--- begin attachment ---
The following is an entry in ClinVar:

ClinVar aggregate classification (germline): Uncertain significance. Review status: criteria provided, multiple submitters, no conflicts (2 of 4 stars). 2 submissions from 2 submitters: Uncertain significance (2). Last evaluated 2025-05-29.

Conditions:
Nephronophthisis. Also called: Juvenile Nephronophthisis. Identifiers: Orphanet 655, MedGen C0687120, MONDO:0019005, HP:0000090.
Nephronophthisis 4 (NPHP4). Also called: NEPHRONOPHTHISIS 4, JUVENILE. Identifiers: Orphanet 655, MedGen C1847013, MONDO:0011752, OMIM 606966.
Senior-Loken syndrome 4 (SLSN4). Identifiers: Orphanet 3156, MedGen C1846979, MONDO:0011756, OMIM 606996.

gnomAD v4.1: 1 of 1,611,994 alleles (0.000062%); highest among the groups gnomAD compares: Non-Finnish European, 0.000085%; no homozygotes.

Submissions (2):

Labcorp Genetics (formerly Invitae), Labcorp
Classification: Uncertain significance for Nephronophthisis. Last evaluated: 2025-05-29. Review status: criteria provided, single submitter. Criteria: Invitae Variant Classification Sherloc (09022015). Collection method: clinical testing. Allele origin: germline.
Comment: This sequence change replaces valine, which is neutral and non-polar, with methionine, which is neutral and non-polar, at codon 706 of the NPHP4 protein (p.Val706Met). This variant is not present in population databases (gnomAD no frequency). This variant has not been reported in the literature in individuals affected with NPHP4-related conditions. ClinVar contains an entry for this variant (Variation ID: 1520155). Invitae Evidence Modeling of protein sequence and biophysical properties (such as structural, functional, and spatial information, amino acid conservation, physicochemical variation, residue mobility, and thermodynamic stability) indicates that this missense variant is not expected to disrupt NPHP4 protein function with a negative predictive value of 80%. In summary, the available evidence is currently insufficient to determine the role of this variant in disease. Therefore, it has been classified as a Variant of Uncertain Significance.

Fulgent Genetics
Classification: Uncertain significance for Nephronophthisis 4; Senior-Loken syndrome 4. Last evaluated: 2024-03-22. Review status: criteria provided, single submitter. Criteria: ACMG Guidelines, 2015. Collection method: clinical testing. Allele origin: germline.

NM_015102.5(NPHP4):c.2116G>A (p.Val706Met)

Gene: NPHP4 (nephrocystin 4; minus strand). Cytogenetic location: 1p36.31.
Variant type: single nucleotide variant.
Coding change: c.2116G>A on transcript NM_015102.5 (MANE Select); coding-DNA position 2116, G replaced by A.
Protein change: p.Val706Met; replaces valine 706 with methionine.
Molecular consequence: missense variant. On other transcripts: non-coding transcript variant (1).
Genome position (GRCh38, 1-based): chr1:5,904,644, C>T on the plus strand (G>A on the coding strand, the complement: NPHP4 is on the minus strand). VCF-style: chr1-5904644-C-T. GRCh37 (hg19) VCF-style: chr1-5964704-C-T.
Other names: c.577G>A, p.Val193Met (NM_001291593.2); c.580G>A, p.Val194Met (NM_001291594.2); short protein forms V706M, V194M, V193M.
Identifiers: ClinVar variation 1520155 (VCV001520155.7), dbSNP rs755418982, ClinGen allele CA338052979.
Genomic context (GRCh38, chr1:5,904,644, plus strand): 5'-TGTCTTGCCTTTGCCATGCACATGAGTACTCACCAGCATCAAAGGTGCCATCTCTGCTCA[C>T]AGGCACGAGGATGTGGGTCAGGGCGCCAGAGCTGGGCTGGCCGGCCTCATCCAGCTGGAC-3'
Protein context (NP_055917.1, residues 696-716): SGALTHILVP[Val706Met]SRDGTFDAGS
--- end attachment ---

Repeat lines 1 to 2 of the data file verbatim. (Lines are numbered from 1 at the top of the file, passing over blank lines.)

The following is an entry in ClinVar:

ClinVar aggregate classification (germline): Uncertain significance. Review status: criteria provided, multiple submitters, no conflicts (2 of 4 stars). 2 submissions from 2 submitters: Uncertain significance (2). Last evaluated 2025-05-29.